clipboard makes RDP sessions much more functional for end users."
The latest version of webRDP supports an updated user interface with features
such as updated color themes and branding, accordion style menus and a
collapsible utility menu. Additional features of the product in... (more)
Cloud providers Google, AWS and Microsoft are doing some spring-cleaning -
out with the old, in with the new - when it comes to pricing services.
With the latest cuts, here's a news flash: There's a new business model
driving cloud that is every bit as exponential in growth -- with order of
magnitude improvements to pricing -- as Moore's Law has been to computing.
Let's call it "Bezos' Law," and go straight to the math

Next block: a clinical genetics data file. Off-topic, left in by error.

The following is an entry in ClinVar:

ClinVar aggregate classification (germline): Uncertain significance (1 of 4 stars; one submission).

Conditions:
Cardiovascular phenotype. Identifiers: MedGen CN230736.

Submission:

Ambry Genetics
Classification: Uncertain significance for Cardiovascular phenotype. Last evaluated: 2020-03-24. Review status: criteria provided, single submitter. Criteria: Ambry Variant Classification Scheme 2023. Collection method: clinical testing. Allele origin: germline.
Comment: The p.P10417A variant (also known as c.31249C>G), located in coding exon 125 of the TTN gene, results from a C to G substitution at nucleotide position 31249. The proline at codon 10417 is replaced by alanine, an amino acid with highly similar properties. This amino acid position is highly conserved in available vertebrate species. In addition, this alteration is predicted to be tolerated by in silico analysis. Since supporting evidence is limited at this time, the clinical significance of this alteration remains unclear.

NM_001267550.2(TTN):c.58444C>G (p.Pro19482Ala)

Bezos' law is the observation that, over the history of cloud, a unit of
computing power price is reduced by 50% approximately every 3 years
If Bezos' law reflects reality, most enterprises should dump their
datacenters and move to the public cloud. Let's factor in recent events.
Google was first to announce "deep" cuts in on-demand instance pricing across
the board. GigaOm's Barb Darrow was quick to capture the excitement: And
bam: Google cuts on-dema... (more)
AppZero has announced that Wragby Business Solutions & Technologies Limited,
a Microsoft cloud partner in Nigeria, has joined the AppZero Partner Program
as a Gold Partner for Nigeria and the rest of West Africa. Through the
partner program, AppZero collaborates with system integrators, service
providers and resellers to support enterprise application migrations to and
across datacenters and clouds.
The Partner Program is the foundation of AppZero's worldwide channel strategy